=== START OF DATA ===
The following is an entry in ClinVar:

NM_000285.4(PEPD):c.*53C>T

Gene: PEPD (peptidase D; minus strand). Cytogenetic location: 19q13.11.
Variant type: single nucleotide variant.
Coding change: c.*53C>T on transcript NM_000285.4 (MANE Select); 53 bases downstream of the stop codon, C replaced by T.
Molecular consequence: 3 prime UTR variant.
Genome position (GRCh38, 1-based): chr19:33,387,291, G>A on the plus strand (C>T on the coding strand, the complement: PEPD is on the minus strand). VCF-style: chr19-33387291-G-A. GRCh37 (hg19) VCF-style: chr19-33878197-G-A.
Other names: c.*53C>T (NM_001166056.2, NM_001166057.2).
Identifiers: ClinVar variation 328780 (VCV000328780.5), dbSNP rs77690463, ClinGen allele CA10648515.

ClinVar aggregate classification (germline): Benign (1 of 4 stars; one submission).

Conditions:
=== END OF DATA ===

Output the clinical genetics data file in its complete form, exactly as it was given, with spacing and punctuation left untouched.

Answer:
The following is an entry in ClinVar:

NM_000285.4(PEPD):c.*53C>T

Gene: PEPD (peptidase D; minus strand). Cytogenetic location: 19q13.11.
Variant type: single nucleotide variant.
Coding change: c.*53C>T on transcript NM_000285.4 (MANE Select); 53 bases downstream of the stop codon, C replaced by T.
Molecular consequence: 3 prime UTR variant.
Genome position (GRCh38, 1-based): chr19:33,387,291, G>A on the plus strand (C>T on the coding strand, the complement: PEPD is on the minus strand). VCF-style: chr19-33387291-G-A. GRCh37 (hg19) VCF-style: chr19-33878197-G-A.
Other names: c.*53C>T (NM_001166056.2, NM_001166057.2).
Identifiers: ClinVar variation 328780 (VCV000328780.5), dbSNP rs77690463, ClinGen allele CA10648515.

ClinVar aggregate classification (germline): Benign (1 of 4 stars; one submission).

Conditions: